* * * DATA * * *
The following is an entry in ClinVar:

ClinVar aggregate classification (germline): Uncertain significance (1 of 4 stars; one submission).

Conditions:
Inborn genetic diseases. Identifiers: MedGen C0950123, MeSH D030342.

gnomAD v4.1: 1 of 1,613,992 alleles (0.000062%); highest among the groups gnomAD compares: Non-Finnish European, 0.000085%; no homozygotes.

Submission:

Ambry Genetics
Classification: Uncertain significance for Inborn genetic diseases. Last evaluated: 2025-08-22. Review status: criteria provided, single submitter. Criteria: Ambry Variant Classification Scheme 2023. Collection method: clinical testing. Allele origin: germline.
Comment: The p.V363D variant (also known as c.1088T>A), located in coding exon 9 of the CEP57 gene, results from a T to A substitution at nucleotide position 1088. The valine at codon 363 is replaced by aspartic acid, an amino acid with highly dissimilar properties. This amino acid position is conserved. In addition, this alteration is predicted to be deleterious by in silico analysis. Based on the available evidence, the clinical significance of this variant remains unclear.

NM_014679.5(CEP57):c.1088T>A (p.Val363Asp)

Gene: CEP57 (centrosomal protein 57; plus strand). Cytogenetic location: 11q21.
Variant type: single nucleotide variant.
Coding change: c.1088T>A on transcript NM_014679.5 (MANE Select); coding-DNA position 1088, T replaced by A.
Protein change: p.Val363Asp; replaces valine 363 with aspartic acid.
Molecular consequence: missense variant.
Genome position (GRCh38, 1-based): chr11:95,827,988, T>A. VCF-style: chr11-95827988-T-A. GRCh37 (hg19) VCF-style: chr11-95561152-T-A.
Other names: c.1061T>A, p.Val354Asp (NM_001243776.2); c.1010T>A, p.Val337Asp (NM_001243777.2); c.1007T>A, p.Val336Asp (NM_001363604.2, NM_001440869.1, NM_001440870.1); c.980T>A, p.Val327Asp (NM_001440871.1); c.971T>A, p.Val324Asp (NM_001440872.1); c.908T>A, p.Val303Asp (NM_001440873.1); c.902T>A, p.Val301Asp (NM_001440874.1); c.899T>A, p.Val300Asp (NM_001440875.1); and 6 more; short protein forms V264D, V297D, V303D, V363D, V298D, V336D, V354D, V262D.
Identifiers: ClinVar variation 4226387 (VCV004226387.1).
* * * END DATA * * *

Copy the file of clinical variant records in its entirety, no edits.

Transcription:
The following is an entry in ClinVar:

ClinVar aggregate classification (germline): Uncertain significance (1 of 4 stars; one submission).

Conditions:
Inborn genetic diseases. Identifiers: MedGen C0950123, MeSH D030342.

gnomAD v4.1: 1 of 1,613,992 alleles (0.000062%); highest among the groups gnomAD compares: Non-Finnish European, 0.000085%; no homozygotes.

Submission:

Ambry Genetics
Classification: Uncertain significance for Inborn genetic diseases. Last evaluated: 2025-08-22. Review status: criteria provided, single submitter. Criteria: Ambry Variant Classification Scheme 2023. Collection method: clinical testing. Allele origin: germline.
Comment: The p.V363D variant (also known as c.1088T>A), located in coding exon 9 of the CEP57 gene, results from a T to A substitution at nucleotide position 1088. The valine at codon 363 is replaced by aspartic acid, an amino acid with highly dissimilar properties. This amino acid position is conserved. In addition, this alteration is predicted to be deleterious by in silico analysis. Based on the available evidence, the clinical significance of this variant remains unclear.

NM_014679.5(CEP57):c.1088T>A (p.Val363Asp)

Gene: CEP57 (centrosomal protein 57; plus strand). Cytogenetic location: 11q21.
Variant type: single nucleotide variant.
Coding change: c.1088T>A on transcript NM_014679.5 (MANE Select); coding-DNA position 1088, T replaced by A.
Protein change: p.Val363Asp; replaces valine 363 with aspartic acid.
Molecular consequence: missense variant.
Genome position (GRCh38, 1-based): chr11:95,827,988, T>A. VCF-style: chr11-95827988-T-A. GRCh37 (hg19) VCF-style: chr11-95561152-T-A.
Other names: c.1061T>A, p.Val354Asp (NM_001243776.2); c.1010T>A, p.Val337Asp (NM_001243777.2); c.1007T>A, p.Val336Asp (NM_001363604.2, NM_001440869.1, NM_001440870.1); c.980T>A, p.Val327Asp (NM_001440871.1); c.971T>A, p.Val324Asp (NM_001440872.1); c.908T>A, p.Val303Asp (NM_001440873.1); c.902T>A, p.Val301Asp (NM_001440874.1); c.899T>A, p.Val300Asp (NM_001440875.1); and 6 more; short protein forms V264D, V297D, V303D, V363D, V298D, V336D, V354D, V262D.
Identifiers: ClinVar variation 4226387 (VCV004226387.1).